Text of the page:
by Jason Smith (2013) WILKES, CHARLES (1798-1877). Charles Wilkes was an American naval officer, hydrographer, and writer. He commanded the United States Exploring Expedition, 1838 to 1842, wrote its five-volume Narrative of the United States Exploring Expedition (1844), edited the expedition’s Continue reading text links
by R. D. Madison (2000) WHITTIER, JOHN GREENLEAF (1807-1892). A Quaker abolitionist and poet, John Greenleaf Whittier epitomizes the poet of rural life. With his New England contemporaries, however, he had little relish for straying far from the reach of the Continue reading text links
by Philip A. Greasley (2000) WHITMAN, WALT[ER] (1819-1892). Walt Whitman was born in West Hills, near Huntington on northwestern Long Island. With almost two centuries of ancestral residence on the island and some seafaring tradition in his family, Whitman was naturally Continue reading text links
This entry is currently under construction (August 2022). Click here for more information. by Jenny Liou and Claire Morgan (2022) WHEATLEY, PHILLIS (c. 1753-1784). Phillis Wheatley was the first African American, and one of the first women, to publish a book Continue reading text links
by Donald P. Curtis (2000) VUKELICH, GEORGE (1927-1995). “[I]t was good to be on the Great Lakes,” wrote George Vukelich in 1955 to the editor of the Milwaukee Journal, after a spell as an ore boat deckhand. This sentiment pervades Continue reading text links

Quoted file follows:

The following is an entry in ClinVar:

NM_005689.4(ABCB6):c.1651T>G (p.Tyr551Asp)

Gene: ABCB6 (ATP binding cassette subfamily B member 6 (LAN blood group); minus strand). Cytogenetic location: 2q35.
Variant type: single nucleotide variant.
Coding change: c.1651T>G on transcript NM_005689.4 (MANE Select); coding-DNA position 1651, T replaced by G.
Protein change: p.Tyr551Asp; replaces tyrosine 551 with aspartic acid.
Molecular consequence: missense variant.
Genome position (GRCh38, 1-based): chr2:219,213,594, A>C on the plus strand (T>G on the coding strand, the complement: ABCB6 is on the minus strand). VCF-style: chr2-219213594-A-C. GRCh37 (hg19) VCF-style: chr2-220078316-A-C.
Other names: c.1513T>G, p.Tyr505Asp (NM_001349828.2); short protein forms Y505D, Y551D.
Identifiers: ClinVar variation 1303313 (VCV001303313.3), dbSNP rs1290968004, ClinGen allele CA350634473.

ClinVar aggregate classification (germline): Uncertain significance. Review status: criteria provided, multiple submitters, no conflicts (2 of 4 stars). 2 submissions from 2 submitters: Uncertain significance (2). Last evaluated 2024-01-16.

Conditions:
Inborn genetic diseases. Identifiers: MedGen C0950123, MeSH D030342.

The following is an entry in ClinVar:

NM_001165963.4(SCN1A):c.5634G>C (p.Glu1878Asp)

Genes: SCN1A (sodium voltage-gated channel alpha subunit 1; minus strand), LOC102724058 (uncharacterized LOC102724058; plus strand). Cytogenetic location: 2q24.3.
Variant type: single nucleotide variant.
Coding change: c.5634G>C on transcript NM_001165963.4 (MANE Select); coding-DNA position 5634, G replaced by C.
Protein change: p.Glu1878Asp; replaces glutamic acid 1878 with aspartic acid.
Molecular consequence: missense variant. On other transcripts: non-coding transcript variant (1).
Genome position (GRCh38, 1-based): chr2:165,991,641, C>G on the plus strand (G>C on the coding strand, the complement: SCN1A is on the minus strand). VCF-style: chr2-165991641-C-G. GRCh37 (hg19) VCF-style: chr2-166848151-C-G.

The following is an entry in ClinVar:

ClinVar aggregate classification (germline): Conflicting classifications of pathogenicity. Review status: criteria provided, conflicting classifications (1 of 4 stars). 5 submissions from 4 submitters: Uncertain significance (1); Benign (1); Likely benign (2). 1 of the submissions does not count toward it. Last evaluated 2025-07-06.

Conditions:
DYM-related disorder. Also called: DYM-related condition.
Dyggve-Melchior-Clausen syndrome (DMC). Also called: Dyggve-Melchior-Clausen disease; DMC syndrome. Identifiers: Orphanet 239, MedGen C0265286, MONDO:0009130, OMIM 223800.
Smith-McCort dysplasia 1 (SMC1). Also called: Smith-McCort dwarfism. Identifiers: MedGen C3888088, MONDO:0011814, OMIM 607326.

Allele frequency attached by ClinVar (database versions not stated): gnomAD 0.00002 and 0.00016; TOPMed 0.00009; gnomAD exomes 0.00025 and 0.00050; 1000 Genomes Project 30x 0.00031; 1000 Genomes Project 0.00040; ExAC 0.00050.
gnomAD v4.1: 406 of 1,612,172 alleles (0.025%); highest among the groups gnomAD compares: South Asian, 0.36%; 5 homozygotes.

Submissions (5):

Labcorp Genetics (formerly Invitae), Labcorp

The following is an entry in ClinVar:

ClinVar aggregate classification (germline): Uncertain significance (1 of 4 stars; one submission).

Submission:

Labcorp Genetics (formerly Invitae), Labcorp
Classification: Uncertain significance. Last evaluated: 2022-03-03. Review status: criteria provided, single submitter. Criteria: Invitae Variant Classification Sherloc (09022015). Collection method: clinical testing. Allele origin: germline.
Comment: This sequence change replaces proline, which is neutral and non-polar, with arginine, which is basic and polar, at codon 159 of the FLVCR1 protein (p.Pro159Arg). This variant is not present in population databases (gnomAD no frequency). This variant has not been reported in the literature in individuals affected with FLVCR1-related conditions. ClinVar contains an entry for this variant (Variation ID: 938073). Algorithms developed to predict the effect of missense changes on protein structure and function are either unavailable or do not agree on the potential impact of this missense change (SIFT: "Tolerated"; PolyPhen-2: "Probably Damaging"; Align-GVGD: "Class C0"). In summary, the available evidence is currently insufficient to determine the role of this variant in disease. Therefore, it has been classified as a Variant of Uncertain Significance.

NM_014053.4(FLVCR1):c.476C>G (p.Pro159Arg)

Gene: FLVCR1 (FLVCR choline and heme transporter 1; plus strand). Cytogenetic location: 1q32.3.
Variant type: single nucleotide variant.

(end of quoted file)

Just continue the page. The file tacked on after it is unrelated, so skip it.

by Christopher Lee (2000) VONNEGUT, KURT, JR (1922-2007). Kurt Vonnegut was born in Indianapolis but soon moved east, eventually settling in Cape Cod, Massachusetts, in 1951, where he lived for twenty years. His essay “Brief Encounters on the Inland Waterway” Continue reading text links
by Dana L. Peterson (2000) VOLLMANN, WILLIAM T[ANNER]. (1959- ). William T. Vollmann’s very ambitious project is a seven-novel series entitled Seven Dreams: A Book of North American Landscapes, which interweaves history, myth and legend, imagination, illustrations, and personal travel Continue reading text links
by Donald Yannella (2000) VIDAL, GORE [EUGENE LUTHER] (1925-2012). Gore Vidal was born in West Point, New York, attended Philips Exeter Academy in New Hampshire, and served in the army during World War II. A novelist, playwright, and essayist, he Continue reading text links
by Thomas R. Brooks (2000) UPDIKE, JOHN [HOYER] (1932-2009). John Updike is the author of over fifteen novels and an impressive body of shorter fiction, poetry, and criticism, much of which has been published in The New Yorker. Born in Pennsylvania, Continue reading text links